Ambience, Affect and Autodocumentary

This is the abstract for a paper I’m giving next week as part of an interactive documentary panel at ASPERA:

In my pocket I have a phone. In my phone I have a camera, GPS, and a micro computer. While we have witnessed a rise in mobile media platforms and services — in the realm of video most notably Vine, for text Twitter, and photography Instagram — each of these services still creates media as single artefacts via a mode of intentional making. However, we now have a generation of applications and services that reconceptualise the smart phone as a media instrument, producing an always on ambient environment of indifferent indirect capture and recording. These apps and network aware applications (Mother), represent a post–digital movement away from the screen as the site of a particular mode of making and consumption, towards what I’m wanting to characterise as ambient autodocumentary. They work by aggregating and curating our individual media trails, in real time, shifting the role of media documentation from one that privileges a media practice (I photograph, write, film) to one that facilitates the production of media artefacts in the wake of my lived, post digital, experience. This is media as a particular type of distributed event where the specificity of practice is secondary to the programmatic curation of my media trail.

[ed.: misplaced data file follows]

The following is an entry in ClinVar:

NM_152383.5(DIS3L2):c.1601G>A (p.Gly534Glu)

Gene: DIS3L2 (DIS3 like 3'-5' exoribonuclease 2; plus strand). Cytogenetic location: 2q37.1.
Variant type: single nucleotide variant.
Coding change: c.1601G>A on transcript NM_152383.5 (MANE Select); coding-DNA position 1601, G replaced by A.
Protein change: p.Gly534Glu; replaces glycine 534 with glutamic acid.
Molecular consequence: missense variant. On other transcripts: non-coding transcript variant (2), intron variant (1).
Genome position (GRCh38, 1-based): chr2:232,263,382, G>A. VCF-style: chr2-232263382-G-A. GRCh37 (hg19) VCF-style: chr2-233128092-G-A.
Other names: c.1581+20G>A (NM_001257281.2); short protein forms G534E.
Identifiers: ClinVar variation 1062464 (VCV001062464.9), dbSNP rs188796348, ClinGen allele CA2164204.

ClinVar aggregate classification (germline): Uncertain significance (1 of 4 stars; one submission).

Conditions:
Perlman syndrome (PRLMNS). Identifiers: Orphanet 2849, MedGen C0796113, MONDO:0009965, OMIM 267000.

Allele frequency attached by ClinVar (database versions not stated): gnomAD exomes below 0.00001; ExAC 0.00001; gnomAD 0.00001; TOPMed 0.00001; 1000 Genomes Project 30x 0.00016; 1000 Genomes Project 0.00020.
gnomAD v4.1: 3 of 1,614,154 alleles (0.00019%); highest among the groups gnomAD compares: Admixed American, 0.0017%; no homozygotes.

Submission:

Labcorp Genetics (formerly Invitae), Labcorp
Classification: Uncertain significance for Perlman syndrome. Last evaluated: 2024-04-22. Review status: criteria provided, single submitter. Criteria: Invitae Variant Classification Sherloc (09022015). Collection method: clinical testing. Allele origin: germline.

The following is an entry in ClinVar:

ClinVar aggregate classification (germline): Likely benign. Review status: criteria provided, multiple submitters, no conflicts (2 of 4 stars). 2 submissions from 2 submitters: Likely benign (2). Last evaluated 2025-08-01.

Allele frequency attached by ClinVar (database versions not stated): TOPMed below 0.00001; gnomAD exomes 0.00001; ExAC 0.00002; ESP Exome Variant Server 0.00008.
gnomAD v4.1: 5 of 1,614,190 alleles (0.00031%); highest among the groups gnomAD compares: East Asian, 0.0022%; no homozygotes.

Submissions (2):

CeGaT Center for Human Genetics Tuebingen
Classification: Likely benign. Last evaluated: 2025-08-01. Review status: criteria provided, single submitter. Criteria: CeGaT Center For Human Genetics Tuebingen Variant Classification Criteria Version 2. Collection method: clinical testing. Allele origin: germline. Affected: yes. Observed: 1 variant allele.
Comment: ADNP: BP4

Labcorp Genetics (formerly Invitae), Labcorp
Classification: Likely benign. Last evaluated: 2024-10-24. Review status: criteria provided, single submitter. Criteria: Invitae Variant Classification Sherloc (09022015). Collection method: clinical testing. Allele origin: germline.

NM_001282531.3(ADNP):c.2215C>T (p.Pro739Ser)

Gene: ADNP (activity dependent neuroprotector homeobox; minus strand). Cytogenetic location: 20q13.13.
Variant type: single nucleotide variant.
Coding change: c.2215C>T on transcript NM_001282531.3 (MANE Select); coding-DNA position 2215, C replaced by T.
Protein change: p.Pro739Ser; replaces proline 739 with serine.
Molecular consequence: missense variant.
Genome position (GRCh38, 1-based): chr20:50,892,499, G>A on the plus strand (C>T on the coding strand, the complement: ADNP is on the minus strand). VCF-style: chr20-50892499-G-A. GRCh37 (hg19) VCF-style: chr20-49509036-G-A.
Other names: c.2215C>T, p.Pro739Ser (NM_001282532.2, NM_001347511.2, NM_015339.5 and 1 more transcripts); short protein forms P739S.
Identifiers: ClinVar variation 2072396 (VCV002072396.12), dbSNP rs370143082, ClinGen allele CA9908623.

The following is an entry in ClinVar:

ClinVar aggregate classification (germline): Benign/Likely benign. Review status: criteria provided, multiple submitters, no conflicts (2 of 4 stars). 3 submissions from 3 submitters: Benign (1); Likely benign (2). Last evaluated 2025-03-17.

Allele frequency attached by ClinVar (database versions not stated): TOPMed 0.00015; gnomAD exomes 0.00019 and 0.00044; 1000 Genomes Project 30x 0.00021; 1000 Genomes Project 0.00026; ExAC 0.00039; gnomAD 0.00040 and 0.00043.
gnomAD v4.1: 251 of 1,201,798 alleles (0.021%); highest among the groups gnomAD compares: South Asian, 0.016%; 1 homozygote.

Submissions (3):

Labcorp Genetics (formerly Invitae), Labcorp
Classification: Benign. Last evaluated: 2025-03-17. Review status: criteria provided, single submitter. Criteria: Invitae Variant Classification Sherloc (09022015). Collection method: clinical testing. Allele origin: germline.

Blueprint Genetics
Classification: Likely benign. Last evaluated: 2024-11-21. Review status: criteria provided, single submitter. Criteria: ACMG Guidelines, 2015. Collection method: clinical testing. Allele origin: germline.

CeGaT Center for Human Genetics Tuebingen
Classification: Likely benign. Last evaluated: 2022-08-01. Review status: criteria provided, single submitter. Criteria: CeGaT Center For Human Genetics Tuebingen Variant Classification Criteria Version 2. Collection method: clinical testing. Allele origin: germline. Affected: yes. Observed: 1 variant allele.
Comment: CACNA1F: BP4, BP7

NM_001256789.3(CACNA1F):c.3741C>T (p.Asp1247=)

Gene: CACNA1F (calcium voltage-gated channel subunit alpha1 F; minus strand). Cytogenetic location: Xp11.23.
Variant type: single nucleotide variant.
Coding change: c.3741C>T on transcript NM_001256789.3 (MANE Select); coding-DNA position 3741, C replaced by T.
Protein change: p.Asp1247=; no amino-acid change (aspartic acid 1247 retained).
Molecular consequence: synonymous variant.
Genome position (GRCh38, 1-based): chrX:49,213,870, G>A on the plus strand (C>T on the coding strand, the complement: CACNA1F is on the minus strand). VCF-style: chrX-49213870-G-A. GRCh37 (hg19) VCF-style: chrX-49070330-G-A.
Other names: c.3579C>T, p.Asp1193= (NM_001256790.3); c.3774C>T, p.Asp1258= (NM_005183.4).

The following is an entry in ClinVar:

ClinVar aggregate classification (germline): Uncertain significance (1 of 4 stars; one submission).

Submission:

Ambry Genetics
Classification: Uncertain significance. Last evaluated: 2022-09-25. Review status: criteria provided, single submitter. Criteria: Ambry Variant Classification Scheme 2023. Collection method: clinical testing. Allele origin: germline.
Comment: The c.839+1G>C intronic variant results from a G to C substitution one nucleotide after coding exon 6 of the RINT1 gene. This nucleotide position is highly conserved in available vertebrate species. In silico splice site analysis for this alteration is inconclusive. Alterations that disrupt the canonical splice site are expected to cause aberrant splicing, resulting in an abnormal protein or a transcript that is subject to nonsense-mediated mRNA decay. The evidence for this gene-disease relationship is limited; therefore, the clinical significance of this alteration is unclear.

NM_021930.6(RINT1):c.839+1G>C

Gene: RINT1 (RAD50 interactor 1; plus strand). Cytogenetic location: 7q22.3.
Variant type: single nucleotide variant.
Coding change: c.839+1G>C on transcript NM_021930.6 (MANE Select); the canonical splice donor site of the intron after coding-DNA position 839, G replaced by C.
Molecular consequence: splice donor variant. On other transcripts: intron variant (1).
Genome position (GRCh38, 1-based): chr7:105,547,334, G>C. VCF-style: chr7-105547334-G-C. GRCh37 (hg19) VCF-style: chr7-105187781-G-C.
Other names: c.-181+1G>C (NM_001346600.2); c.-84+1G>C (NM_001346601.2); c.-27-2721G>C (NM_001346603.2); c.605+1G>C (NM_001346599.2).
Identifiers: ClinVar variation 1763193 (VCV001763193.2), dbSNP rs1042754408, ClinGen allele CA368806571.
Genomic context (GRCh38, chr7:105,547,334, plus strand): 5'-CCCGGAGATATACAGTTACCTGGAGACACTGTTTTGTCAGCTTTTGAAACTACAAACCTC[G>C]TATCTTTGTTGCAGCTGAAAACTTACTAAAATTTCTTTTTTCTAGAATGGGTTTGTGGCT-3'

In this paper I intend to explore the implications of these apps and services in relation to new concepts of agency and materialist digital practice. In their use the individual increasingly becomes a relay or signal within networks of other materials, things, and flows and, while their mode of address is to the self, the self becomes, in turn, a moment of affective indetermination.

These services and apps (for example the iOS apps Reporter, Heyday, Momento and 1SE, and the ‘web art’ project We Feel Fine) have implications for nonfiction practice, in particular interactive documentary, including the emergence of new documentary forms that are a making ‘smart’ of the everyday. They also pose interesting and problematic questions for professional media practice in the context of tertiary media education and what ‘screen production’ might become.